Firms like Viewsystems are built for the military while others like Patriot1 are built for commercial settings and can be hidden in walls or placed just about anywhere. These systems have a better chance of catching someone entering your location with a weapon, particularly if the system is hidden.
Interestingly, Patriot1 is only releasing 300 systems this year. They are astute enough to know they have to deploy them correctly first before mass adoption of the technology can happen.
Other manufacturers, such as might be more expensive, but they work extremely well. Depending on your needs, the Evolv threat detection system might be a better fit, for example, in a mini airport system where people raise their arms and walk through the detector.
Recently, at a robotics expert there was a pretty famous wave-powered platform. It was a challenge, to say the least, when a floating robot patrolling waters off coastlines in Asia was like a shiny fish in the water. There have been a number of instances where glider was found to be going 20-plus miles per hour. That was not the design specification for these devices. It could be just another occasion for someone to pick up the glider, thinking they could make a few bucks with it. Now all of that has changed. A large military firm has come in to make sure that doesn't happen for protection of coast lines.
What has changed? The need and the technology. When we were younger, robots on TV from Lost in Space, The Jetsons, or even more advanced ones, like from the movie Robocop, were all fantasy. Most of those robots still don't exist, but the Roomba sure does what Rosie used to do. It vacuums.
Now, how did that happen? A few years, the movie Avatar was introduced with all its robotics. Anyone else think that wouldn't happen? Rough terrain on other planets will require this type of equipment. Robots on the ground, deployed in remote locations, and working thousands of hours unmanned? Think of Caterpillar. They have done it for years and they now even have a school for their own engineers.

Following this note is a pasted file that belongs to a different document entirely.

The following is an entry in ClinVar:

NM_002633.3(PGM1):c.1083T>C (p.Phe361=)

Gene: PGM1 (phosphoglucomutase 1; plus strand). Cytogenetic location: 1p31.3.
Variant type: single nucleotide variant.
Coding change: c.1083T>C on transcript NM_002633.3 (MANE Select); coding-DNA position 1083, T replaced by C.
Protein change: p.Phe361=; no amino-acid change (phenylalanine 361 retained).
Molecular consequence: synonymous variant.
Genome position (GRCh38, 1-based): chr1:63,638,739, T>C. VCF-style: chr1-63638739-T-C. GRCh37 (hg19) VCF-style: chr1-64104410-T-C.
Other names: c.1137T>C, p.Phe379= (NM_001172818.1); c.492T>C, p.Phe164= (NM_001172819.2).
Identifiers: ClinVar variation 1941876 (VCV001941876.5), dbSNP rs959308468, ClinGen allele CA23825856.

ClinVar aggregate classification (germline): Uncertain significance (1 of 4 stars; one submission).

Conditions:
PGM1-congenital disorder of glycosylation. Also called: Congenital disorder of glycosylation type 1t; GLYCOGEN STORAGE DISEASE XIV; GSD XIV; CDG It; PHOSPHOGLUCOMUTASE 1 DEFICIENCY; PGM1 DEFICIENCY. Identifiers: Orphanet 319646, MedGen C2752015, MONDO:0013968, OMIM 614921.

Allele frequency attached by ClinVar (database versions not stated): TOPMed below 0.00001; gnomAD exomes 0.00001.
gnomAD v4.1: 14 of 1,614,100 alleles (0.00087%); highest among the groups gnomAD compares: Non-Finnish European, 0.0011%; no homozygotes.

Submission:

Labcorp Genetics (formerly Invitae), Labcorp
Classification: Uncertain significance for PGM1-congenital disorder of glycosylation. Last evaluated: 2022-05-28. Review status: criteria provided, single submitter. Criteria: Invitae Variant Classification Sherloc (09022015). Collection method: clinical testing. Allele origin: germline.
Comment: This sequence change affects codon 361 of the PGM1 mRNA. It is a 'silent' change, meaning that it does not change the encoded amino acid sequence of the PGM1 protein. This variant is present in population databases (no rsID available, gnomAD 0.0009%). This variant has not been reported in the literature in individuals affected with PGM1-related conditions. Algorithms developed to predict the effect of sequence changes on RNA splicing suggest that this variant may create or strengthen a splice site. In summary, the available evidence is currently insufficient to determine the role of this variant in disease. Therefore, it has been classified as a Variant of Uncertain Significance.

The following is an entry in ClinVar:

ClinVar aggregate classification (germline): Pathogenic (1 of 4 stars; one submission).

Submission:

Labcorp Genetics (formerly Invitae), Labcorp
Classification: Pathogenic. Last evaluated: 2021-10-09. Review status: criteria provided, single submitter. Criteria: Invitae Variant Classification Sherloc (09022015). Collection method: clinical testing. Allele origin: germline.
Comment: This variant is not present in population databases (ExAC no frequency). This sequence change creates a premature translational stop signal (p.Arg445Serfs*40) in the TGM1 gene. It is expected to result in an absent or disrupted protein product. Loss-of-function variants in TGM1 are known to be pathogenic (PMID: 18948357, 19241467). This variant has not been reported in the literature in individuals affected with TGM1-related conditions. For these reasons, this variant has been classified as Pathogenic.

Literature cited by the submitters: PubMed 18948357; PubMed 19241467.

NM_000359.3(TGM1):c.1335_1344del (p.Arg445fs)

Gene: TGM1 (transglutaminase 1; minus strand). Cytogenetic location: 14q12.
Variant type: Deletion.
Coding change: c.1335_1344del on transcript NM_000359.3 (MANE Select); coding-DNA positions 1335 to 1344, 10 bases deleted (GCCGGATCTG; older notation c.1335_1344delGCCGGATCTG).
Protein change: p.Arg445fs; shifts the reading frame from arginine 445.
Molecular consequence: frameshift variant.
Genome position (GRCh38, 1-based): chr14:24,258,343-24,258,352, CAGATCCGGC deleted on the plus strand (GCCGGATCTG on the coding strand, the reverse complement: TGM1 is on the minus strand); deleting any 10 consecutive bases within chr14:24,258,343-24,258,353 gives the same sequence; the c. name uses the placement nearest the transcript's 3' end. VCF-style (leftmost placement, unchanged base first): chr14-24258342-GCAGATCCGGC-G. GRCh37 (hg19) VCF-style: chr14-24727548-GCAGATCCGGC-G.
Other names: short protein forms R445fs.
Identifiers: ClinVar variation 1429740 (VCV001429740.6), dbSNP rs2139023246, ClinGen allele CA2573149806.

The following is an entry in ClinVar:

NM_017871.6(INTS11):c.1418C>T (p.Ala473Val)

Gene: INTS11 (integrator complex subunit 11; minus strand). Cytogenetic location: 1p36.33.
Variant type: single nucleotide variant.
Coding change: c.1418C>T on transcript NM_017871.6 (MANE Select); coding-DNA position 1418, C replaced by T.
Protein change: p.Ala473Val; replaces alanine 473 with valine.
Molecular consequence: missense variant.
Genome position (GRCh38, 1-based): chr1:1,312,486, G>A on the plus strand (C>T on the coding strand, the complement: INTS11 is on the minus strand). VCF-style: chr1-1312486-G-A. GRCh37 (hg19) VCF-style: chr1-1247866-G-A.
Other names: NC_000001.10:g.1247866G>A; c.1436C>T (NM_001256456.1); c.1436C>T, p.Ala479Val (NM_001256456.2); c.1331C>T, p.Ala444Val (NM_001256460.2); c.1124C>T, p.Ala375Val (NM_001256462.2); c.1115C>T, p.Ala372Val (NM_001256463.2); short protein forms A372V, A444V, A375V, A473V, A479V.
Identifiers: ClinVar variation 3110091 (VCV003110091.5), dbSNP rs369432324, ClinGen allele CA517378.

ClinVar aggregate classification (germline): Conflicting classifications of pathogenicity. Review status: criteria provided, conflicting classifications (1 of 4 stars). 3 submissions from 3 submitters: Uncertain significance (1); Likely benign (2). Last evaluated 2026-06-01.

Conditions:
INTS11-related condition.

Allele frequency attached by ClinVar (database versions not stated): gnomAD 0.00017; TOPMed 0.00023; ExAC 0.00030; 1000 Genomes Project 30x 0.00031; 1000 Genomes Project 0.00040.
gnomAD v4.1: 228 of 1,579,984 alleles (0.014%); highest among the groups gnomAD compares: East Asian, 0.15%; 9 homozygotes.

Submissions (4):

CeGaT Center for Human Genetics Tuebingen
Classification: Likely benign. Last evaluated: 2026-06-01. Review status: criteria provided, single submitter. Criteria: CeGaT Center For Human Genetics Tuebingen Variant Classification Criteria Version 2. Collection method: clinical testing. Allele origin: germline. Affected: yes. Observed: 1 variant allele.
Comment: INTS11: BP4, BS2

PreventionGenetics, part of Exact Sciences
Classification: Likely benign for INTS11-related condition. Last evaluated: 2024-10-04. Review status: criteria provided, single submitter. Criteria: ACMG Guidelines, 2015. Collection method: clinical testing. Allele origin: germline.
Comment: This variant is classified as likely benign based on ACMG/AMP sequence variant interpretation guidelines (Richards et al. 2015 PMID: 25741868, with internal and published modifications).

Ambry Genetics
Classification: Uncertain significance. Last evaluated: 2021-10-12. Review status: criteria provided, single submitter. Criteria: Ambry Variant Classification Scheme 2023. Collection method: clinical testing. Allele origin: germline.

How does this impact security? About 10 years ago, a firm in Hong Kong developed an iRobot-type-of-device that would patrol outside facilities. Nicknamed the "Bull Dog," it used a body from a kid’s go-cart built by Earlylight and had a host of new sensors. It was bulky, expensive, and introduced far too early. Now, the same types of devices are coming out from stall worth firms like Sharp Electronics. Sharp has been around for more than 100 years and prides itself on solid manufacturing. Other startups, like Gamma2 Robotics and NXT Robotics, are fighting to gain market share.
Robotics cost a lot to bring a product to market. Not some science fair under the hood. Some firms are doing this with inexpensive parts by focusing on reducing the bill of materials/cost of goods (BOM) and not focusing on functionality and reliability. Those two things happen when you are a startup trying to save every penny and still attract a big client order.
We have seen more firms adopt robotics, but why security patrols? Simply because it's a better use of resources. If robotics can do the dull, dirty, dumb work of cruising around a facility to detect changes in, say, an open gate, or an air conditioning temperature variation, then why have a human suffer in 110-degree desert heat or frozen temperatures?
The good news is that the cost of adopting these technologies has come down. Now robotics can be purchased for much less and the idea of reducing the chance of the guy who falls asleep on the job or, even worse – is part of an inside job – is an affordable reality. The time has come for people to take first adopter looks and see what’s available in the market.